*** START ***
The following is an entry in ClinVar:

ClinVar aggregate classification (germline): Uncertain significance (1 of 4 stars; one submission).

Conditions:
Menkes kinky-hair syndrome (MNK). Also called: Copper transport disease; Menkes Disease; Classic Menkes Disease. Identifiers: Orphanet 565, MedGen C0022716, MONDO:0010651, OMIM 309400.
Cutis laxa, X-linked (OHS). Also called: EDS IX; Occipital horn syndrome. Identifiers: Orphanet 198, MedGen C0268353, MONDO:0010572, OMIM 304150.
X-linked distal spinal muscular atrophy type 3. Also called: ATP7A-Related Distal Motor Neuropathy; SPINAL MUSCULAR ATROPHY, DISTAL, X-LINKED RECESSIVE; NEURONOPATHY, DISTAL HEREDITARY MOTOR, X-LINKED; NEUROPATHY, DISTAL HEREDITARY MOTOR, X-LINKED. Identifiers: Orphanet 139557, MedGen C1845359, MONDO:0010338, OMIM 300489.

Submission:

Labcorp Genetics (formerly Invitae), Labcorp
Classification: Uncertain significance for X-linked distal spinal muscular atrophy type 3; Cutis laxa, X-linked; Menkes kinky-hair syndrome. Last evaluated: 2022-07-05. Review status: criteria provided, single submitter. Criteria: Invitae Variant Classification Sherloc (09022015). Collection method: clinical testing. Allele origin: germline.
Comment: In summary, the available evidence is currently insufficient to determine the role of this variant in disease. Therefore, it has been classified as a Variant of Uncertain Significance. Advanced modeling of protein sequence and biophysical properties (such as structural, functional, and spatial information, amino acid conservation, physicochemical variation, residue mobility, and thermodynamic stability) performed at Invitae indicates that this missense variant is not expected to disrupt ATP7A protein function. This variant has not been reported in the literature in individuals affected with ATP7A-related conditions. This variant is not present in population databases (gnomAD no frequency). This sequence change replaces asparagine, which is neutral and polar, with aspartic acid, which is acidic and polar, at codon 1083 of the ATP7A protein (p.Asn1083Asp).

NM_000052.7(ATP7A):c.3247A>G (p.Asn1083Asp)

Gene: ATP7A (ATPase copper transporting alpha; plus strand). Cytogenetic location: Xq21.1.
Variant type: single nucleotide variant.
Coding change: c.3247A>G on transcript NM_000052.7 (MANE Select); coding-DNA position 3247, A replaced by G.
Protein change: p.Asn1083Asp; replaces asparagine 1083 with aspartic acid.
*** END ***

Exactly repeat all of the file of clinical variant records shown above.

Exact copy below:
The following is an entry in ClinVar:

ClinVar aggregate classification (germline): Uncertain significance (1 of 4 stars; one submission).

Conditions:
Menkes kinky-hair syndrome (MNK). Also called: Copper transport disease; Menkes Disease; Classic Menkes Disease. Identifiers: Orphanet 565, MedGen C0022716, MONDO:0010651, OMIM 309400.
Cutis laxa, X-linked (OHS). Also called: EDS IX; Occipital horn syndrome. Identifiers: Orphanet 198, MedGen C0268353, MONDO:0010572, OMIM 304150.
X-linked distal spinal muscular atrophy type 3. Also called: ATP7A-Related Distal Motor Neuropathy; SPINAL MUSCULAR ATROPHY, DISTAL, X-LINKED RECESSIVE; NEURONOPATHY, DISTAL HEREDITARY MOTOR, X-LINKED; NEUROPATHY, DISTAL HEREDITARY MOTOR, X-LINKED. Identifiers: Orphanet 139557, MedGen C1845359, MONDO:0010338, OMIM 300489.

Submission:

Labcorp Genetics (formerly Invitae), Labcorp
Classification: Uncertain significance for X-linked distal spinal muscular atrophy type 3; Cutis laxa, X-linked; Menkes kinky-hair syndrome. Last evaluated: 2022-07-05. Review status: criteria provided, single submitter. Criteria: Invitae Variant Classification Sherloc (09022015). Collection method: clinical testing. Allele origin: germline.
Comment: In summary, the available evidence is currently insufficient to determine the role of this variant in disease. Therefore, it has been classified as a Variant of Uncertain Significance. Advanced modeling of protein sequence and biophysical properties (such as structural, functional, and spatial information, amino acid conservation, physicochemical variation, residue mobility, and thermodynamic stability) performed at Invitae indicates that this missense variant is not expected to disrupt ATP7A protein function. This variant has not been reported in the literature in individuals affected with ATP7A-related conditions. This variant is not present in population databases (gnomAD no frequency). This sequence change replaces asparagine, which is neutral and polar, with aspartic acid, which is acidic and polar, at codon 1083 of the ATP7A protein (p.Asn1083Asp).

NM_000052.7(ATP7A):c.3247A>G (p.Asn1083Asp)

Gene: ATP7A (ATPase copper transporting alpha; plus strand). Cytogenetic location: Xq21.1.
Variant type: single nucleotide variant.
Coding change: c.3247A>G on transcript NM_000052.7 (MANE Select); coding-DNA position 3247, A replaced by G.
Protein change: p.Asn1083Asp; replaces asparagine 1083 with aspartic acid.